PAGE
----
The Offer in Compromise isn’t over when it’s over

ber0-005The IRS Offer in Compromise isn’t over when you get the letter approving settlement with the IRS.  Don’t get me wrong, the Offer in Compromise (OIC) can be a great solution for some people with IRS debt. But unlike a chapter 7 or chapter 13 bankruptcy case, an offer in compromise isn’t over when you may think it is, it isn’t even over when you’ve paid the agreed upon amount.

What?!!!   It isn’t over when it’s over?  No, it isn’t.  Or as Yogi Berra once said, “The future ain’t what it used to be.”

Unfortunately, IRS rules require that you do a few things to ensure the settlement remains in place.

TAX FILINGS

You have to file your tax returns every year for 5 years and you have to file them on time.  Now…if you don’t file them on time, the IRS won’t just pull the rug out from under you.  It will send you a warning letter before it does because it doesn’t want to waste the time and effort it put into the offer either.  But in any event, if your offer in compromise has been paid, you should triple check the calendar each year to make sure you have filed your return.

TAX PAYMENT

The corollary to the Tax Filing Requirement is the Tax Payment Requirement.  No longer can you wait until after tax day to figure out how you are going to pay the tax debt for the year.  You must make sure that you are withholding or saving enough throughout the year to guarantee that you won’t have tax bill that you can’t pay when the return is filed.  Again, the IRS won’t just kick you out…it will or should send a letter.  But don’t risk this.  Keep withholding correctly and make sure that you have stored enough money away to pay the difference.

TAX REFUND

The relief you felt when the offer was accepted will be lessened when the IRS keeps that next tax refund and applies it to the debt.  What?  Yes, even though the amount has been accepted the IRS will and can keep the net tax refund for the year in which the offer was accepted.  Example:  On September 15, 2015 the IRS send you the acceptance letter, in October you file your 2014 return that was on extension and your refund is $3500.00 because you have done such a great job of withholding during the 2014 year.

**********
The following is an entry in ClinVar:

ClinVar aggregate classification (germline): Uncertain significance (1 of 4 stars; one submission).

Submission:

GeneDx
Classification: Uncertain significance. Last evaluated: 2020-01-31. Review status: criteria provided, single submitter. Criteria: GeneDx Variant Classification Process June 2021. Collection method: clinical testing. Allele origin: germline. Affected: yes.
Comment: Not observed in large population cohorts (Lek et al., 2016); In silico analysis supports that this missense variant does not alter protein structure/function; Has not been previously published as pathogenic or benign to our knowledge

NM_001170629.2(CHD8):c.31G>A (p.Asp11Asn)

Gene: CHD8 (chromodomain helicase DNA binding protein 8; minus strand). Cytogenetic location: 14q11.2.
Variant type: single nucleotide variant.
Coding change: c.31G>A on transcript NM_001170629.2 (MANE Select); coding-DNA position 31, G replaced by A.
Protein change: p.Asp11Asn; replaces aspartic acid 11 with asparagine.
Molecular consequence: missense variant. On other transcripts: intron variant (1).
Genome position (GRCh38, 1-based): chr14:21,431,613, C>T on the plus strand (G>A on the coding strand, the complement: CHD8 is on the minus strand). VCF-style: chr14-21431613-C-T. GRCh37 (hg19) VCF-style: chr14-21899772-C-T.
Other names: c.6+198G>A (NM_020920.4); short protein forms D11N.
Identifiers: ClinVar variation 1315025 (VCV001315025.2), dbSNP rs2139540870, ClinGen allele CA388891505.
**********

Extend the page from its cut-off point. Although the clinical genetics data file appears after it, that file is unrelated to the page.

A bit of advice: Check to see if you are over-with-holding.

IRS LIEN

The IRS won’t release that lien until the offer amount is paid in full.  Some people are on payment plans that can last as long as 24 months and under the mistaken impression that the Offer settlement letter will be the IRS’ starting gun for release of that or those liens.  They won’t do it.  You have to pay the offer amount in full.

IRS SURPRISES

Sometimes the IRS makes mistakes and doesn’t change the books to show a zero balance and it doesn’t release the lien(s).  You will have to follow up after you have made the last payment to ensure these two things have happened.  A good place to start is by looking at the IRS’ account transcript for each year in question and than contact the IRS to follow up on ensuring all is correct.

An IRS Lien release won’t remove the Tax Lien from your Credit Report…you must ask the IRS to Withdraw it

Antique_Mailbox-thumb-375x341-49286IRS Lien?

The IRS issues Notices of Federal Tax Lien (NFTL) with great regularity.  It’s own rules allow it to issue the NFTL if you owe more than $10,000.00.  There are a tremendous number of Americans who owe the IRS more than $10,000.00 and there are lots of NFTLs as a result.

I write and talk about the NFTL often, but there is a big issue that I think that many with people with tax lien problems miss and that is this:

If you have paid off a tax debt, discharged it in bankruptcy, settled it via an IRS Offer in Compromise, or if the IRS Statute of Limitations has wiped it out…the tax lien will be released.

When it’s released, it doesn’t exist for purposes of tying up a property etc.

But, the credit report will still show that the lien existed for several years, and will continue to damage your credit until the Fair Credit Reporting Act mandates it’s removal.

That’s not a happy thing.

The good news is that you can ask the IRS to “withdraw” the NFTL after the lien has been released and the withdrawal should remove the record from the Credit Report.

You can request the withdrawal in writing by using IRS Form 12277, Application for Withdrawal”.

In item 11, make sure and check the box that you believe that withdrawal is in the best interest of the taxpayer and the government.